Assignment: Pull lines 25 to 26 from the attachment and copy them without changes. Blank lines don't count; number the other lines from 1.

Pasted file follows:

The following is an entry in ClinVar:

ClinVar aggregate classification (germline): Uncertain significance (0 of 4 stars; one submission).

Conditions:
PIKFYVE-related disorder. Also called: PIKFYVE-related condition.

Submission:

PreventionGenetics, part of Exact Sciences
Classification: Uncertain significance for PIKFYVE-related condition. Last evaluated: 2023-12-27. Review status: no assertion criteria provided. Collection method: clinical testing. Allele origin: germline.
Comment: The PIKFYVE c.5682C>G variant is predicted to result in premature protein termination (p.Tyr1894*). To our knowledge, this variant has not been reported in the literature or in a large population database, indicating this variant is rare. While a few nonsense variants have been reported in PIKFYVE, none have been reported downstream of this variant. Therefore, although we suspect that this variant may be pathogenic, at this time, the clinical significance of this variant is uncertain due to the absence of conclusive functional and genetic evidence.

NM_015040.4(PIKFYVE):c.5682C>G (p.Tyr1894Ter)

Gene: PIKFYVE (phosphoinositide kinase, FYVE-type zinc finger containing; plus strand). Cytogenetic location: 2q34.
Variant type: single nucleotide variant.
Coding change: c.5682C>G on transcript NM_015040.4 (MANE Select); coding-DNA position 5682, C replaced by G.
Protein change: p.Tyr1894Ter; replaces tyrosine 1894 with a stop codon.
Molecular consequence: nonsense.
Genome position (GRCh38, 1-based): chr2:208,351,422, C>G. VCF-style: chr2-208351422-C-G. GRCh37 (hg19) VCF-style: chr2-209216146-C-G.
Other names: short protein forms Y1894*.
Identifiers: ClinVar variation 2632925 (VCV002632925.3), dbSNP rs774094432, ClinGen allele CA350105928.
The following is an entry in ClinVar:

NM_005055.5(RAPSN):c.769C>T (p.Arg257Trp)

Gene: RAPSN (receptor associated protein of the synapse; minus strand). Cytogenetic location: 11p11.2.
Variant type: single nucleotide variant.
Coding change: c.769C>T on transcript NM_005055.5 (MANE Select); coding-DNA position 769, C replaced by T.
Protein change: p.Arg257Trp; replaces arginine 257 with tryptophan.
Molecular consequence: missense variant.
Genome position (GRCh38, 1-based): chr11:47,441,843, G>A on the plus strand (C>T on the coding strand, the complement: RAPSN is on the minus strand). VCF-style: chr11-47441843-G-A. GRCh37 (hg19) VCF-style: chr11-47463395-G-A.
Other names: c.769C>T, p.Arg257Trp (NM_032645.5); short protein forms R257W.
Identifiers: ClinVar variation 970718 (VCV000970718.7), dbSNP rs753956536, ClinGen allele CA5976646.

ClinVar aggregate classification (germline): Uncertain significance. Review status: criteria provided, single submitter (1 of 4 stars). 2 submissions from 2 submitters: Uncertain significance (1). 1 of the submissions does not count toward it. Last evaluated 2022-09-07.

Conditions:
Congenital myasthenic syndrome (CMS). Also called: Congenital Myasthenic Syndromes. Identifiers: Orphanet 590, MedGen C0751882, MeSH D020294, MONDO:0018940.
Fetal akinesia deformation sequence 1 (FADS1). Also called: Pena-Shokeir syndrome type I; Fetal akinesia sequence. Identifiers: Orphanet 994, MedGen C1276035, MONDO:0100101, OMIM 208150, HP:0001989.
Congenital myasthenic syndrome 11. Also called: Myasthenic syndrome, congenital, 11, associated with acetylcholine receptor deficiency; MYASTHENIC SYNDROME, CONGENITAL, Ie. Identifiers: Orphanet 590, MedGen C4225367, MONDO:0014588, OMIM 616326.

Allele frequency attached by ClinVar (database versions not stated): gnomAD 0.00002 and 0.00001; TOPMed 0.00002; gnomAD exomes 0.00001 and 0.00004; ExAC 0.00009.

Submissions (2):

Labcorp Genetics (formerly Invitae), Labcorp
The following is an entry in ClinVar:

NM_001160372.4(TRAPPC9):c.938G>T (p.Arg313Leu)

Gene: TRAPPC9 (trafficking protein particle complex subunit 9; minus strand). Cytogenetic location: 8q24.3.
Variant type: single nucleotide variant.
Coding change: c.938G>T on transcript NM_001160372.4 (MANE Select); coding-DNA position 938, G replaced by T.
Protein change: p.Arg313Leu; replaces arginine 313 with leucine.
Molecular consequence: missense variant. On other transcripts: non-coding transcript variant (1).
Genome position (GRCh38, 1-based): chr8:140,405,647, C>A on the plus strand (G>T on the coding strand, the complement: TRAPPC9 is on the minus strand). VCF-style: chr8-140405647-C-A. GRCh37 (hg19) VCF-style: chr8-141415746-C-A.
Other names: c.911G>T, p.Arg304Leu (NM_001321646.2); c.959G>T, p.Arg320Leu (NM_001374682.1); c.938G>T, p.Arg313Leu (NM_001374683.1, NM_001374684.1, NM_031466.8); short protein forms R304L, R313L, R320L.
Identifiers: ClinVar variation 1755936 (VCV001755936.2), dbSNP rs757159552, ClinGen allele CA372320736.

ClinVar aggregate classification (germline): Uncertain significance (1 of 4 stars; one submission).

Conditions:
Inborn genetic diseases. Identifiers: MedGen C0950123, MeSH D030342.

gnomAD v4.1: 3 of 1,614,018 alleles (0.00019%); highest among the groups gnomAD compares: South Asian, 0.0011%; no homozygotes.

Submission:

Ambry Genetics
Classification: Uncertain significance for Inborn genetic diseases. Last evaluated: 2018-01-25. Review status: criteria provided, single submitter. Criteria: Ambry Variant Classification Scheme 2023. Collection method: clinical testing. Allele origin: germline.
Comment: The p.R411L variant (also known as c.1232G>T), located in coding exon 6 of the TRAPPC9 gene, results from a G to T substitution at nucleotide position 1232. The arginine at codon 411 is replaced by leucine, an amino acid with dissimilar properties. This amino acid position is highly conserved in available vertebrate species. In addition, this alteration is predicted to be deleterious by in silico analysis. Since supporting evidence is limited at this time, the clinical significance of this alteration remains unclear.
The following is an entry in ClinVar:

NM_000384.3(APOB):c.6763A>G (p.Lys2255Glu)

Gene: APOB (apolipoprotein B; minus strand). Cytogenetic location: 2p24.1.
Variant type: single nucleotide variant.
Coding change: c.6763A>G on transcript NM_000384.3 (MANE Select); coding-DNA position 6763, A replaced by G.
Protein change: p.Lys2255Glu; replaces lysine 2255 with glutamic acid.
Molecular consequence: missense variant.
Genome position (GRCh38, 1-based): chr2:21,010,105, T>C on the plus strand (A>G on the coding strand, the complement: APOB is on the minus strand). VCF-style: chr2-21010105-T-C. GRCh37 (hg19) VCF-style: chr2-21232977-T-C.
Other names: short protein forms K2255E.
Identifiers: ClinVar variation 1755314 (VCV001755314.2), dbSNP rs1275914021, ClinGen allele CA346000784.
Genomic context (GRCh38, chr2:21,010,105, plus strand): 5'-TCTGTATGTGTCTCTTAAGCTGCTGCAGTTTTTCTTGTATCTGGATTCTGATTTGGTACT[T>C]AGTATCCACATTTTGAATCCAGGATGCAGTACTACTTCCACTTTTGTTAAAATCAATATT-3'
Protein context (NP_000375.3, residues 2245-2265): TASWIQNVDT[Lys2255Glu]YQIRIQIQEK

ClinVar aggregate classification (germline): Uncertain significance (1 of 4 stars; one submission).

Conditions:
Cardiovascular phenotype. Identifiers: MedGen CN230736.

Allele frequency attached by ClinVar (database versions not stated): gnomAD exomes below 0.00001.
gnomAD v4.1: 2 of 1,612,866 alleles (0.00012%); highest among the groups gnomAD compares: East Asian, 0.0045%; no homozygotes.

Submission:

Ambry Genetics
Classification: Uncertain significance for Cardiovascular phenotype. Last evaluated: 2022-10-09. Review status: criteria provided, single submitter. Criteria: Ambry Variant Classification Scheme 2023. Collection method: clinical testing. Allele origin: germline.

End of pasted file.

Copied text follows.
Genome position (GRCh38, 1-based): chr11:47,441,843, G>A on the plus strand (C>T on the coding strand, the complement: RAPSN is on the minus strand). VCF-style: chr11-47441843-G-A. GRCh37 (hg19) VCF-style: chr11-47463395-G-A.
Other names: c.769C>T, p.Arg257Trp (NM_032645.5); short protein forms R257W.